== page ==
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. 2016 Oct;40(4):366-374.
doi: 10.1016/j.jgr.2015.11.004. Epub 2015 Dec 17.

Microbial Conversion of Major Ginsenosides in Ginseng Total Saponins by Platycodon grandiflorum Endophytes

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Free PMC article

Microbial Conversion of Major Ginsenosides in Ginseng Total Saponins by Platycodon grandiflorum Endophytes

Lei Cui et al. J Ginseng Res. .
Free PMC article

Abstract

Background: In this study, we screened and identified an endophyte JG09 having strong biocatalytic activity for ginsenosides from Platycodon grandiflorum, converted ginseng total saponins and ginsenoside monomers, determined the source of minor ginsenosides and the transformation pathways, and calculated the maximum production of minor ginsenosides for the conversion of ginsenoside Rb1 to assess the transformation activity of endophyte JG09.

Methods: The transformation of ginseng total saponins and ginsenoside monomers Rb1, Rb2, Rc, Rd, Rg1 into minor ginsenosides F2, C-K and Rh1 using endophyte JG09 isolated by an organizational separation method and Esculin-R2A agar assay, as well as the identification of transformed products via TLC and HPLC, were evaluated. Endophyte JG09 was identified through DNA sequencing and phylogenetic analysis.

Results: A total of 32 β-glucosidase-producing endophytes were screened out among the isolated 69 endophytes from P. grandiflorum. An endophyte bacteria JG09 identified as Luteibacter sp. effectively converted protopanaxadiol-type ginsenosides Rb1, Rb2, Rc, Rd into minor ginsenosides F2 and C-K, and converted protopanaxatriol-type ginsenoside Rg1 into minor ginsenoside Rh1. The transformation pathways of major ginsenosides by endophyte JG09 were as follows: Rb1→Rd→F2→C-K; Rb2→C-O→C-Y→C-K; Rc→C-Mc1→C-Mc→C-K; Rg1→Rh1. The maximum production rate of ginsenosides F2 and C-K reached 94.53% and 66.34%, respectively.

Conclusion: This is the first report about conversion of major ginsenosides into minor ginsenosides by fermentation with P. grandiflorum endophytes. The results of the study indicate endophyte JG09 would be a potential microbial source for obtaining minor ginsenosides.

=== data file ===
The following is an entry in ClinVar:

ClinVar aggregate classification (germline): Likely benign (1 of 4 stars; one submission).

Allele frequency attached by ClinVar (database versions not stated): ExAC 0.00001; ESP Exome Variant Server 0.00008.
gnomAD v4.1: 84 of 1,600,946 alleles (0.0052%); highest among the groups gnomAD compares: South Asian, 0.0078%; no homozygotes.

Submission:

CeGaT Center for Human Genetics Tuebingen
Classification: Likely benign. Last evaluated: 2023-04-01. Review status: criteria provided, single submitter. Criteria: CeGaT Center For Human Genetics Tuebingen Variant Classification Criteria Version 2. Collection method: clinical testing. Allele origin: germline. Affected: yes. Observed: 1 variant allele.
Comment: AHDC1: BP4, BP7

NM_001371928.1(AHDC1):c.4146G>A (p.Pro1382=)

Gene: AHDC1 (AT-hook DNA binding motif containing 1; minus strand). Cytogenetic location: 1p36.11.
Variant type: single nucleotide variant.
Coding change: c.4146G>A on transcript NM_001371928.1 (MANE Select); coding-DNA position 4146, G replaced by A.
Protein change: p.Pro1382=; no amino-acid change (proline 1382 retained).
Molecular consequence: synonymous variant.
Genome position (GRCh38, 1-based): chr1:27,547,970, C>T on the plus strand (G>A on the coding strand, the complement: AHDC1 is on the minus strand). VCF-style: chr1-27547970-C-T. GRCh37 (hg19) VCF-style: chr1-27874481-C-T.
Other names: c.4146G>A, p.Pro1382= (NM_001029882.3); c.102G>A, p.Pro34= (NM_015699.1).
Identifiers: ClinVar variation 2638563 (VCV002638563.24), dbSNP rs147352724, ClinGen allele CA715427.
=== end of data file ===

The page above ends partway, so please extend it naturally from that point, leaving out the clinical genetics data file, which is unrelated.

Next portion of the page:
Keywords: Platycodon grandiflorum; conversion; endophytes; minor ginsenosides.

Figures

Fig. 1
Fig. 1
Gel electrophoresis of recombinant plasmid DNA of endophyte JG09.
Fig. 2
Fig. 2
A 16S rDNA sequenced-based phylogenetic tree constructed by the Neighbor joining method. The numbers at the nodes are bootstrap values based on 1,000 replications.
Fig. 3
Fig. 3
TLC analysis of metabolites of ginseng total saponins by endophyte JG09 cultured in different media: H2O (1), R2A (2), PDB (3), LB (4), NB (5), and LL (6). LB, Luria-Bertani; LL, Lysogeny Liquid; NB, Nutrient Broth; PDB, Potato Dextrose Broth; R2A, Agar medium S; S1 and S2, saponin standards.
Fig. 4
Fig. 4
TLC analysis of metabolites of ginseng total saponins by endophyte JG09 cultured at different pH's of 3.0 (1), 4.0 (2), 5.0 (3), 6.0 (4), 7.0 (5), 8.0 (6), 9.0 (7), and 10.0 (8). S1 and S2, saponin standards.
Fig. 5
Fig. 5
HPLC analysis of (A) ginseng total saponins and (B) fermented ginseng total saponins. The peaks correspond to ginsenoside Rg1, Re, Rh1, Rb1, Rc, Rb2, Rd, F2, and C-K, respectively.
Fig. 6
Fig. 6
Time-course TLC analyses of ginsenoside (A) Rb1, (B) Rb2, (C) Rc, (D) Rd, and (E) Rg1 by endophyte JG09. C, blank sample; S1–S5, standard.
Fig. 7
Fig. 7
(A) HPLC profile of the metabolites of ginsenoside Rb1 converted by endophyte JG09. (B) The content change of ginsenoside Rb1, Rd, F2, and C-K in the fermentation broth.
Fig. 8
Fig. 8
Biotransformation pathway of ginsenosides Rb1, Rb2, Rc, and Rd by endophyte JG09.
Fig. 9
Fig. 9
Biotransformation pathway of ginsenosides Rg1 by endophyte JG09.
Fig. 10
Fig. 10
Standard curve of ginsenoside F2 and C-K.

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